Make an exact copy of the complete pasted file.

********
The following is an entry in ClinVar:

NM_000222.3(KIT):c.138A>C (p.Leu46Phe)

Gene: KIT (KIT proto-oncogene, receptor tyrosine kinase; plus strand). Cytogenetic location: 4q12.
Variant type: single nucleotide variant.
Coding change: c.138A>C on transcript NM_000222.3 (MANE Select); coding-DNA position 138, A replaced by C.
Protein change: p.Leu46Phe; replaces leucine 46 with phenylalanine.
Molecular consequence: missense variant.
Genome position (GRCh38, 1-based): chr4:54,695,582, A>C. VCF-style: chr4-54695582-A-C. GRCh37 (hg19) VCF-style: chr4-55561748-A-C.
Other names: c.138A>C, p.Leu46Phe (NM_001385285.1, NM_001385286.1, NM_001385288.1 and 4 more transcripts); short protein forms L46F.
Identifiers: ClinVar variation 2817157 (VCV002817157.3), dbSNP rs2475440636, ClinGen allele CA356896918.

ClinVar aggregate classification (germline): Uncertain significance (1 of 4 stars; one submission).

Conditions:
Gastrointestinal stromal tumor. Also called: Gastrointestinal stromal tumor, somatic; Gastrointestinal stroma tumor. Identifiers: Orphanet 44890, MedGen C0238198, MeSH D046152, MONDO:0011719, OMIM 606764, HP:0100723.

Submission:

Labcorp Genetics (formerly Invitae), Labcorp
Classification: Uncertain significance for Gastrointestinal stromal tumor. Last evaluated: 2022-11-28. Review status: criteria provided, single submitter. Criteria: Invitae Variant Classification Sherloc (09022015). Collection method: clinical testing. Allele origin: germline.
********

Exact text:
The following is an entry in ClinVar:

NM_000222.3(KIT):c.138A>C (p.Leu46Phe)

Gene: KIT (KIT proto-oncogene, receptor tyrosine kinase; plus strand). Cytogenetic location: 4q12.
Variant type: single nucleotide variant.
Coding change: c.138A>C on transcript NM_000222.3 (MANE Select); coding-DNA position 138, A replaced by C.
Protein change: p.Leu46Phe; replaces leucine 46 with phenylalanine.
Molecular consequence: missense variant.
Genome position (GRCh38, 1-based): chr4:54,695,582, A>C. VCF-style: chr4-54695582-A-C. GRCh37 (hg19) VCF-style: chr4-55561748-A-C.
Other names: c.138A>C, p.Leu46Phe (NM_001385285.1, NM_001385286.1, NM_001385288.1 and 4 more transcripts); short protein forms L46F.
Identifiers: ClinVar variation 2817157 (VCV002817157.3), dbSNP rs2475440636, ClinGen allele CA356896918.

ClinVar aggregate classification (germline): Uncertain significance (1 of 4 stars; one submission).

Conditions:
Gastrointestinal stromal tumor. Also called: Gastrointestinal stromal tumor, somatic; Gastrointestinal stroma tumor. Identifiers: Orphanet 44890, MedGen C0238198, MeSH D046152, MONDO:0011719, OMIM 606764, HP:0100723.

Submission:

Labcorp Genetics (formerly Invitae), Labcorp
Classification: Uncertain significance for Gastrointestinal stromal tumor. Last evaluated: 2022-11-28. Review status: criteria provided, single submitter. Criteria: Invitae Variant Classification Sherloc (09022015). Collection method: clinical testing. Allele origin: germline.